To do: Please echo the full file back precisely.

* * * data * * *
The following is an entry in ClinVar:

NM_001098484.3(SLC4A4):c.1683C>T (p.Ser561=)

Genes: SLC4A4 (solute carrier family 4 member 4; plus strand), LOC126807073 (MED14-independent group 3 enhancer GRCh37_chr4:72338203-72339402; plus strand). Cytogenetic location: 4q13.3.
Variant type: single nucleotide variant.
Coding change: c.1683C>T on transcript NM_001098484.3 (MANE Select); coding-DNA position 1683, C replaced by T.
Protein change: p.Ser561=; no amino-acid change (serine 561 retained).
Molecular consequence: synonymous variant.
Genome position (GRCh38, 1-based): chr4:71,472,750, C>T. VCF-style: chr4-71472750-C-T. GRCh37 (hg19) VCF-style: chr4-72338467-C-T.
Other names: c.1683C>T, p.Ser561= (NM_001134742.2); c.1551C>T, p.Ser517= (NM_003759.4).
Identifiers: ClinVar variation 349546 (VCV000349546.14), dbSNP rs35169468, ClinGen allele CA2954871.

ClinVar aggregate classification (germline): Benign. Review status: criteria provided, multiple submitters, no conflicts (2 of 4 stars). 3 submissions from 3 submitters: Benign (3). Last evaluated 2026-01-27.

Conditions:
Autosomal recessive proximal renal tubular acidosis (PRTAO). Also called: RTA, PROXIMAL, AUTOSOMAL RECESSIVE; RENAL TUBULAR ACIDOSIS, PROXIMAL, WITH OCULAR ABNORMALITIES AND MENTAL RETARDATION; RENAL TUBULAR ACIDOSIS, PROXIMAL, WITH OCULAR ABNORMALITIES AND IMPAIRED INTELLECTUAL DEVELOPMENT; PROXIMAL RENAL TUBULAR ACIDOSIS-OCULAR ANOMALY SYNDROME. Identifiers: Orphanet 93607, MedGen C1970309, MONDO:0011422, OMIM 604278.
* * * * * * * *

The following is an entry in ClinVar:

NM_001098484.3(SLC4A4):c.1683C>T (p.Ser561=)

Genes: SLC4A4 (solute carrier family 4 member 4; plus strand), LOC126807073 (MED14-independent group 3 enhancer GRCh37_chr4:72338203-72339402; plus strand). Cytogenetic location: 4q13.3.
Variant type: single nucleotide variant.
Coding change: c.1683C>T on transcript NM_001098484.3 (MANE Select); coding-DNA position 1683, C replaced by T.
Protein change: p.Ser561=; no amino-acid change (serine 561 retained).
Molecular consequence: synonymous variant.
Genome position (GRCh38, 1-based): chr4:71,472,750, C>T. VCF-style: chr4-71472750-C-T. GRCh37 (hg19) VCF-style: chr4-72338467-C-T.
Other names: c.1683C>T, p.Ser561= (NM_001134742.2); c.1551C>T, p.Ser517= (NM_003759.4).
Identifiers: ClinVar variation 349546 (VCV000349546.14), dbSNP rs35169468, ClinGen allele CA2954871.

ClinVar aggregate classification (germline): Benign. Review status: criteria provided, multiple submitters, no conflicts (2 of 4 stars). 3 submissions from 3 submitters: Benign (3). Last evaluated 2026-01-27.

Conditions:
Autosomal recessive proximal renal tubular acidosis (PRTAO). Also called: RTA, PROXIMAL, AUTOSOMAL RECESSIVE; RENAL TUBULAR ACIDOSIS, PROXIMAL, WITH OCULAR ABNORMALITIES AND MENTAL RETARDATION; RENAL TUBULAR ACIDOSIS, PROXIMAL, WITH OCULAR ABNORMALITIES AND IMPAIRED INTELLECTUAL DEVELOPMENT; PROXIMAL RENAL TUBULAR ACIDOSIS-OCULAR ANOMALY SYNDROME. Identifiers: Orphanet 93607, MedGen C1970309, MONDO:0011422, OMIM 604278.